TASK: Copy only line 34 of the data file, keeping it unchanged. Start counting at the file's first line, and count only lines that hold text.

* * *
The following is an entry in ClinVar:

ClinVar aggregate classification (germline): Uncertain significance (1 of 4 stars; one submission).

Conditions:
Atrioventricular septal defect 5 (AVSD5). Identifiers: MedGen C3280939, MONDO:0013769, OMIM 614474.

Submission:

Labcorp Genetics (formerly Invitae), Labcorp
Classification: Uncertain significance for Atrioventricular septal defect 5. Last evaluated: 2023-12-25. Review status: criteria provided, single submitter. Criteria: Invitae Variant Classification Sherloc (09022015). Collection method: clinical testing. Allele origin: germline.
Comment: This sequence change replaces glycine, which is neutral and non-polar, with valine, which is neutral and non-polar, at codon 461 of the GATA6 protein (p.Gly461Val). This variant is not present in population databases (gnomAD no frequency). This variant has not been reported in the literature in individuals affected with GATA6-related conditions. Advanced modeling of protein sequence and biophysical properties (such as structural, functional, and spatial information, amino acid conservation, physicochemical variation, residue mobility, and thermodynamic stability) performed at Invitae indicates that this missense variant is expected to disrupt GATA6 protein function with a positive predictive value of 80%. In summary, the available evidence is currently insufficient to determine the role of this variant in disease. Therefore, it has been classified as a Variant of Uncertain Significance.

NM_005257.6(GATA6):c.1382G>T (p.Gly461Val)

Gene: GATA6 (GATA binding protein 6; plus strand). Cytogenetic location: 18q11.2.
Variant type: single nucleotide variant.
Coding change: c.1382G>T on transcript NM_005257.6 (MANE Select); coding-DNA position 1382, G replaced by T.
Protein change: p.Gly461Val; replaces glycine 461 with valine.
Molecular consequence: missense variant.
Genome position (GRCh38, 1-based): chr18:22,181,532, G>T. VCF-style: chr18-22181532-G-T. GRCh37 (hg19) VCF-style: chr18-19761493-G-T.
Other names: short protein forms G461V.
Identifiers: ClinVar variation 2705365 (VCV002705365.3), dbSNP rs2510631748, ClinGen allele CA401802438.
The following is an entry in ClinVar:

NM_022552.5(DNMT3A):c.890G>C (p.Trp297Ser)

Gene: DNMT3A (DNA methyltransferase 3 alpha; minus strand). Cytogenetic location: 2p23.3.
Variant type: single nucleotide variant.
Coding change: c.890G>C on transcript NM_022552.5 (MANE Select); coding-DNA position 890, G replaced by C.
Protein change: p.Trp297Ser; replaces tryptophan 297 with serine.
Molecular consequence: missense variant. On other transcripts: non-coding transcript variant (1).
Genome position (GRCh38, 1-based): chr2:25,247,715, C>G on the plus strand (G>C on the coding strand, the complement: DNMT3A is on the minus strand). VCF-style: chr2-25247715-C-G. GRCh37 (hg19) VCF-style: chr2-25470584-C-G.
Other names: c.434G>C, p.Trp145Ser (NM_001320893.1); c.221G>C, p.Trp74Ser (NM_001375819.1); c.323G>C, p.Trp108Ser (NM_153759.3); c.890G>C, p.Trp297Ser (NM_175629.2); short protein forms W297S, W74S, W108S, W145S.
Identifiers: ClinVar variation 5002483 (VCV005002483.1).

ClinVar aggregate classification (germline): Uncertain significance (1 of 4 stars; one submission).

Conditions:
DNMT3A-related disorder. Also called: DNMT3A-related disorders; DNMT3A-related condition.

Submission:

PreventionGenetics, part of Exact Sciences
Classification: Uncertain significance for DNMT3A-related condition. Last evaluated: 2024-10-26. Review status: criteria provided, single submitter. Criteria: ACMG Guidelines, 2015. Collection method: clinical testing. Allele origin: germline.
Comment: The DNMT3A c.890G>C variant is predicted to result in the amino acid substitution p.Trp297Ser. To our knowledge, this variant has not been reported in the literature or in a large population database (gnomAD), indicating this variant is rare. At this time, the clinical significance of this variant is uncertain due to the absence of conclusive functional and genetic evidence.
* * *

Comment: The DNMT3A c.890G>C variant is predicted to result in the amino acid substitution p.Trp297Ser. To our knowledge, this variant has not been reported in the literature or in a large population database (gnomAD), indicating this variant is rare. At this time, the clinical significance of this variant is uncertain due to the absence of conclusive functional and genetic evidence.